Saturday, October 10, 2020

Mining the Minors: Jonah (3)

“The word of the Lord” is an expression that occurs 242 times in the Old Testament. It is a claim that God has spoken and a demand that he be heard. It is not the only way that the writers of the Old Testament choose to convey the truth that God has something to say, but it is probably their most prominent and frequent way of expressing it.

The word of the Lord is unspeakably powerful. The psalmist records that by it “the heavens were made”. Sometimes the word of the Lord tells great men of great things to come. Other times it warns of  impending judgment. Still other times it appears to address and correct a small, technical injustice, or to establish a personal relationship. It may operate on a grand scale, or intimately and personally.

The Word of the Lord in the Prophets

Unsurprisingly, the phrase occurs most frequently in the Prophets: Ezekiel uses it 60 times, Jeremiah 51 and Zechariah 13. The book of Jonah, the subject of this study, uses the expression three times, including in its very first verse.

The phrase also occurs 46 times in the books of Kings, twice concerning God’s encounters with King Solomon, and the rest having to do with the giving of various messages from God to the prophets of that era: the unnamed “man of God” out of Judah, the old prophet who got him killed, Ahijah, Jehu the son of Hanani, Elijah, a “certain man” from among the sons of the prophets, Elisha and Isaiah.

The High Hand

Interestingly, the phrase “the word of the Lord” is almost never associated with the Law of Moses, which is where we might reasonably expect to find it most prominently. The expression is only used on one occasion in that connection, and that singular and notable exception is found in Numbers 15:31.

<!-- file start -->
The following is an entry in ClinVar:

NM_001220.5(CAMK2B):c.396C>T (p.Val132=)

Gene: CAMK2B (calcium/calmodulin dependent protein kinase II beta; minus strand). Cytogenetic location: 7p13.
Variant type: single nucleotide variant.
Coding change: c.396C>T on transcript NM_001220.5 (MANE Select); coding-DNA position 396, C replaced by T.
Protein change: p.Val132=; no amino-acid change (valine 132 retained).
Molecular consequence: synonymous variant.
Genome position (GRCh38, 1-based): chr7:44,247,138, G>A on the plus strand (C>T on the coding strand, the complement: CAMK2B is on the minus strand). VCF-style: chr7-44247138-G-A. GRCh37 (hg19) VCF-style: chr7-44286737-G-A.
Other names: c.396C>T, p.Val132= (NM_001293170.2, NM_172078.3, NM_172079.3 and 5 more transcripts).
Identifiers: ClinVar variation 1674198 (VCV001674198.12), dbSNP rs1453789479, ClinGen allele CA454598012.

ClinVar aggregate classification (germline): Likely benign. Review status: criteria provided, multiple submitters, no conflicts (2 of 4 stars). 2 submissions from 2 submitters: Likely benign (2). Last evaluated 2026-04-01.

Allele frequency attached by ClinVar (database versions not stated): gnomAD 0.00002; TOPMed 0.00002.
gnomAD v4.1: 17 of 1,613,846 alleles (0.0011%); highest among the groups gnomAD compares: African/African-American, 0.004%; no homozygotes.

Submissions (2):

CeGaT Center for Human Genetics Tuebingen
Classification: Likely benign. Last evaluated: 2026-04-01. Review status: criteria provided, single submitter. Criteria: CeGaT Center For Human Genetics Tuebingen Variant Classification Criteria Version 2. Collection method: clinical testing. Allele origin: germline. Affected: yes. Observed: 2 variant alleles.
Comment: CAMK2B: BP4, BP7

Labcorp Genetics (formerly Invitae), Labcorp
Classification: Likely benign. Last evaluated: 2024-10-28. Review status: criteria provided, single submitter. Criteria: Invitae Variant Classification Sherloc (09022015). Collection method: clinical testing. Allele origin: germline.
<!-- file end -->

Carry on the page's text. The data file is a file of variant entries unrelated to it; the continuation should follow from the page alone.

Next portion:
That passage has to do with the reviler, a person who “does anything with a high hand”, who despises the word of the Lord and who is to be cut off from his people.

If we wonder what it might mean to do something with a “high hand”, throughout the rest of the Old Testament this word gadaph is translated “blaspheme”. A blasphemer was a person who publicly contravened the word of the Lord, within Israel or outside it, as in the case of Rabshakeh in 2 Kings 19, who dared to mock the living God. It is also used to refer to anyone in Israel who made a public offering to another “god”. A high-handed man was not a man who made one accidental slip of the tongue, or committed one rash act. He was a man who deliberately and consciously set himself against God, not just in the privacy of his own heart, but in the public square. He was a rebel who had no place among the people of God.

The Written Word and the Prophetic Word

So then, the vast majority of the time the expression “the word of the Lord” refers not to the Law of Moses, the written word accepted and sometimes followed by the nation of Israel, but to specific, one-off, prophetic utterances given either to supplement or reinforce what had been written in the Law of Moses, or else to provide individuals with the sort of specific, personal directions the Law was never designed to convey.